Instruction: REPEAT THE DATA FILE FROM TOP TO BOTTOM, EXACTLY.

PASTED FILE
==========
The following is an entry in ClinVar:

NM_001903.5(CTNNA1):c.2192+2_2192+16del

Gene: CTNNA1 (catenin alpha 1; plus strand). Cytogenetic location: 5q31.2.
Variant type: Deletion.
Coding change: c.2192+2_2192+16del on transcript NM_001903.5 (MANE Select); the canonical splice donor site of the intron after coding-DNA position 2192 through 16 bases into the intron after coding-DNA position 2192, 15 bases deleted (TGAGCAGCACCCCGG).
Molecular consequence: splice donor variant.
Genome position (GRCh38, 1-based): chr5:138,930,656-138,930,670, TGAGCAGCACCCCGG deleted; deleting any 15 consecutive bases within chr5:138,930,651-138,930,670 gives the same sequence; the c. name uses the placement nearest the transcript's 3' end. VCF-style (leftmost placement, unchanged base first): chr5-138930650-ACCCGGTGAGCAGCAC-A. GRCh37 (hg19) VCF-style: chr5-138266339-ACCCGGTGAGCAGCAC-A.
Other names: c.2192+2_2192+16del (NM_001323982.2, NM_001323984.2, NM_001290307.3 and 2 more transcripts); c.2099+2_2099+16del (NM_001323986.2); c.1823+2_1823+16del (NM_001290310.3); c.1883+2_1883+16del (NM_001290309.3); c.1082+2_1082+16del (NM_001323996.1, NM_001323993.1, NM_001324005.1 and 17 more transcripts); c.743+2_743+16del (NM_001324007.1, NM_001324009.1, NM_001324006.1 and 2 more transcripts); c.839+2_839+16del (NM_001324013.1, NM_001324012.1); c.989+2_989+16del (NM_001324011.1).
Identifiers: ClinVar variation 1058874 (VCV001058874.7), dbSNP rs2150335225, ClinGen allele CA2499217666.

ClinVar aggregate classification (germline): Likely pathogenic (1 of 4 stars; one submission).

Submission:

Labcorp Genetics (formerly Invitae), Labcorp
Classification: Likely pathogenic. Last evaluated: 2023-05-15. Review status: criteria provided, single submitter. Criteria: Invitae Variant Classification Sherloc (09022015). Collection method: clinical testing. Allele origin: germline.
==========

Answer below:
The following is an entry in ClinVar:

NM_001903.5(CTNNA1):c.2192+2_2192+16del

Gene: CTNNA1 (catenin alpha 1; plus strand). Cytogenetic location: 5q31.2.
Variant type: Deletion.
Coding change: c.2192+2_2192+16del on transcript NM_001903.5 (MANE Select); the canonical splice donor site of the intron after coding-DNA position 2192 through 16 bases into the intron after coding-DNA position 2192, 15 bases deleted (TGAGCAGCACCCCGG).
Molecular consequence: splice donor variant.
Genome position (GRCh38, 1-based): chr5:138,930,656-138,930,670, TGAGCAGCACCCCGG deleted; deleting any 15 consecutive bases within chr5:138,930,651-138,930,670 gives the same sequence; the c. name uses the placement nearest the transcript's 3' end. VCF-style (leftmost placement, unchanged base first): chr5-138930650-ACCCGGTGAGCAGCAC-A. GRCh37 (hg19) VCF-style: chr5-138266339-ACCCGGTGAGCAGCAC-A.
Other names: c.2192+2_2192+16del (NM_001323982.2, NM_001323984.2, NM_001290307.3 and 2 more transcripts); c.2099+2_2099+16del (NM_001323986.2); c.1823+2_1823+16del (NM_001290310.3); c.1883+2_1883+16del (NM_001290309.3); c.1082+2_1082+16del (NM_001323996.1, NM_001323993.1, NM_001324005.1 and 17 more transcripts); c.743+2_743+16del (NM_001324007.1, NM_001324009.1, NM_001324006.1 and 2 more transcripts); c.839+2_839+16del (NM_001324013.1, NM_001324012.1); c.989+2_989+16del (NM_001324011.1).
Identifiers: ClinVar variation 1058874 (VCV001058874.7), dbSNP rs2150335225, ClinGen allele CA2499217666.

ClinVar aggregate classification (germline): Likely pathogenic (1 of 4 stars; one submission).

Submission:

Labcorp Genetics (formerly Invitae), Labcorp
Classification: Likely pathogenic. Last evaluated: 2023-05-15. Review status: criteria provided, single submitter. Criteria: Invitae Variant Classification Sherloc (09022015). Collection method: clinical testing. Allele origin: germline.